Do These 5 Things With Your Money Before You Turn 30

We see lots of lists shared on the internet talking about what you need to accomplish before you’re thirty. Some of them tell you all of the countries you need to visit. Others detail the many adventures you need to experience, from skydiving to going on a blind date.

Today, I want to talk to you about the five things you need to do with your money before you turn thirty. These tips will set you up for success in your third decade and help forestall any quarter-life crises you may begin to experience.

1. Open a High-Yield Savings Account

Imagine if your savings account could be earning almost three percent interest simply for sitting in a certain bank account while you ignore it. Fortunately, it can with high-yield savings accounts. Two to three percent might not seem like much, but every penny counts, right?

My personal favorite high-yield savings accounts include Barclays and Ally Bank. They’re free to use and incredibly easy to set up.

There’s another reason besides the extra interest to set up a high-yield savings account. It allows you to separate your savings from the rest of your cash in a deliberate way. As you roll into your thirties, you’ll have more control over dipping into your savings when you really shouldn’t.

2. Make a REAL Plan to Tackle Your Student Loan Debt 

It’s truly terrifying how often I hear people in their late twenties saying that they refuse to tackle their student loan debt. No matter how insurmountable your educational loans may seem, ignoring them is simply not an option, especially as you enter the years in which you are more likely interested in settling down.

Don’t let your missed student loan payments destroy your debt, and stop letting them accrue ridiculous amounts of interest. Now is the time to formulate a solid plan on tackling your debt so that you don’t drag it around like a ball and chain for the rest of your life.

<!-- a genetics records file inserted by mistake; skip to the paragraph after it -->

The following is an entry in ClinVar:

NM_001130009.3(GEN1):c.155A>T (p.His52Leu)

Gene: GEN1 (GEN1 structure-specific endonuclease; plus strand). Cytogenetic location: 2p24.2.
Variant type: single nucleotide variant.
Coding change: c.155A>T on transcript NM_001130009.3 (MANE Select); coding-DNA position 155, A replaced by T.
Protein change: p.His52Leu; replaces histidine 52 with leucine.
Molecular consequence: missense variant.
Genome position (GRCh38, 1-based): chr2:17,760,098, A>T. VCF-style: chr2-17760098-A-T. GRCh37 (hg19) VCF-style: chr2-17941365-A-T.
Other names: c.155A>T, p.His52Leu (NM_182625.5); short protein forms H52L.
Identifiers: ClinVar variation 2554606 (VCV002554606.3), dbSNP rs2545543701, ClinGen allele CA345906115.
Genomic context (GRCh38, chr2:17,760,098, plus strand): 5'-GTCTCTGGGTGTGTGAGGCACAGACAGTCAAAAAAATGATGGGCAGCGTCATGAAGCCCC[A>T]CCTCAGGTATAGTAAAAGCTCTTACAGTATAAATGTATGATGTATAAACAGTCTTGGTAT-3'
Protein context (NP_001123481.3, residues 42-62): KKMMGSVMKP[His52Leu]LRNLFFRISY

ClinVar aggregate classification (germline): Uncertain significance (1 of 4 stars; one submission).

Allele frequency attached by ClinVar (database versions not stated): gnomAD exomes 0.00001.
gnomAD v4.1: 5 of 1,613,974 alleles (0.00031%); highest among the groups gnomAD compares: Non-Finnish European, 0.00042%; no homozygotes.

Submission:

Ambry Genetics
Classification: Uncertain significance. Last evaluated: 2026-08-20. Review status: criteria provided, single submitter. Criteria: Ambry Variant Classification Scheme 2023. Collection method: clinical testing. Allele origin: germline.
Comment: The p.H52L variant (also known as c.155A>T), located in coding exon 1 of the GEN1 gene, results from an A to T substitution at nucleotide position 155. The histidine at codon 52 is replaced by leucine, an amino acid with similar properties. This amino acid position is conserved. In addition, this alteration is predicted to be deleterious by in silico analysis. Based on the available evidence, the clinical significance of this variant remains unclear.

3. Learn How Your Credit Score Works – Then Improve It

If you’re too afraid to check your credit score, or if you don’t know how to check it, make sure you overcome these problems before you’re in the full swing of adulthood. Understanding how your credit score works and what it is an essential part of growing up.

Once you know what your credit score is, it’s time to work on improving it so that you can set yourself up for success in your thirties and beyond. Whether that means getting a credit card and continuing to pay it off on time or eradicating large chunks of untouched debt, do what you have to do to make that important number higher.

4. Identify Your Main Savings Goals in the Next Decade

Right now, you’re probably feeling relatively untethered. You might not have children, a spouse, a house, or even a car to worry about saving for. However, those circumstances could very well change once you hit the big 3-0.

Think about where your savings goals will take you over the next decade. Even if you don’t plan to have children any time soon, do you plan to have them before you’re forty? What about buying a house? Traveling the world? Having a big wedding?

Before you turn thirty, check in with your hopes and dreams, then determine how you can start saving for them far, far in advance. Trust me, you’ll thank yourself later when you have a Friends-esque thirty-year crisis on your birthday.

5. Check-in With Your Retirement Savings

Last but not least, let’s talk about the word none of want to really think about: retirement. Unfortunately, now is the time to stop goofing off and finally open one of those 401k things everyone keeps talking about. Unless you want to keep working until you’re 80, you’ve got to start preparing for your future today, not tomorrow.

Visit your company’s HR department to talk about your 401k options. They’ll be able to walk you through the process of opening one and teach you how to start contributing. Additionally, you may be able to take advantage of a company’s match policy, which is basically like tapping into free money for your future retirement.

If you don’t work at a company that offers a 401k policy, or if you’re self-employed, educate yourself on investing through IRA accounts. This may seem more complicated, but that’s no excuse for turning thirty and having no retirement accounts to show for all your years of work.

In Conclusion

Let’s be real: no 29-year-old wants to turn thirty. However, you can feel a heck of a lot better about aging if you’ve got your money working in your favor. Use these tips to start your third decade out on the right foot, and remember: age is just a number.

Do These 5 Things With Your Money Before You Turn 30

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